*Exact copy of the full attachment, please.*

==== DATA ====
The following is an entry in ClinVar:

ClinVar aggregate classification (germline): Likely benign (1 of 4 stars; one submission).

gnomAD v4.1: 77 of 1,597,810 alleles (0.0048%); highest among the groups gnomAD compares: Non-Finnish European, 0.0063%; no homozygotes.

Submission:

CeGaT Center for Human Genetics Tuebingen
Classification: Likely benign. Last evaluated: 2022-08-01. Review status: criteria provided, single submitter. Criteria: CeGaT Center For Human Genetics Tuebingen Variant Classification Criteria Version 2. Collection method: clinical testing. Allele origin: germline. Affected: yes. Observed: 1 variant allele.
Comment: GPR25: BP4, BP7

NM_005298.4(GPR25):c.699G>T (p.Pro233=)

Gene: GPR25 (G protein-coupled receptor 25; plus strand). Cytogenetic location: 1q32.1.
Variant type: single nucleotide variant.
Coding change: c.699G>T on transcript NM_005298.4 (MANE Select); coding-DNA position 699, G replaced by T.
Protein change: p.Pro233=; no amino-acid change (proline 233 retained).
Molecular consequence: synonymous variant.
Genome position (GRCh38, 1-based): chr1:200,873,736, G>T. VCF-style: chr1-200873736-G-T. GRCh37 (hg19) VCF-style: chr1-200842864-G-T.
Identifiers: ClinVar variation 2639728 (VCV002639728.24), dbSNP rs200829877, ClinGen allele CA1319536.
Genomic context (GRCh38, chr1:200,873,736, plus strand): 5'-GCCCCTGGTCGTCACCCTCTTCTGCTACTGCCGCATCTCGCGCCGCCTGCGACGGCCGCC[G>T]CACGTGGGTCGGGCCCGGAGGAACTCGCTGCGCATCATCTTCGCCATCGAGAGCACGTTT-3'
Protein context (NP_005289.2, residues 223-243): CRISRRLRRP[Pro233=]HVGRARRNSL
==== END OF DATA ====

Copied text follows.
The following is an entry in ClinVar:

ClinVar aggregate classification (germline): Likely benign (1 of 4 stars; one submission).

gnomAD v4.1: 77 of 1,597,810 alleles (0.0048%); highest among the groups gnomAD compares: Non-Finnish European, 0.0063%; no homozygotes.

Submission:

CeGaT Center for Human Genetics Tuebingen
Classification: Likely benign. Last evaluated: 2022-08-01. Review status: criteria provided, single submitter. Criteria: CeGaT Center For Human Genetics Tuebingen Variant Classification Criteria Version 2. Collection method: clinical testing. Allele origin: germline. Affected: yes. Observed: 1 variant allele.
Comment: GPR25: BP4, BP7

NM_005298.4(GPR25):c.699G>T (p.Pro233=)

Gene: GPR25 (G protein-coupled receptor 25; plus strand). Cytogenetic location: 1q32.1.
Variant type: single nucleotide variant.
Coding change: c.699G>T on transcript NM_005298.4 (MANE Select); coding-DNA position 699, G replaced by T.
Protein change: p.Pro233=; no amino-acid change (proline 233 retained).
Molecular consequence: synonymous variant.
Genome position (GRCh38, 1-based): chr1:200,873,736, G>T. VCF-style: chr1-200873736-G-T. GRCh37 (hg19) VCF-style: chr1-200842864-G-T.
Identifiers: ClinVar variation 2639728 (VCV002639728.24), dbSNP rs200829877, ClinGen allele CA1319536.
Genomic context (GRCh38, chr1:200,873,736, plus strand): 5'-GCCCCTGGTCGTCACCCTCTTCTGCTACTGCCGCATCTCGCGCCGCCTGCGACGGCCGCC[G>T]CACGTGGGTCGGGCCCGGAGGAACTCGCTGCGCATCATCTTCGCCATCGAGAGCACGTTT-3'
Protein context (NP_005289.2, residues 223-243): CRISRRLRRP[Pro233=]HVGRARRNSL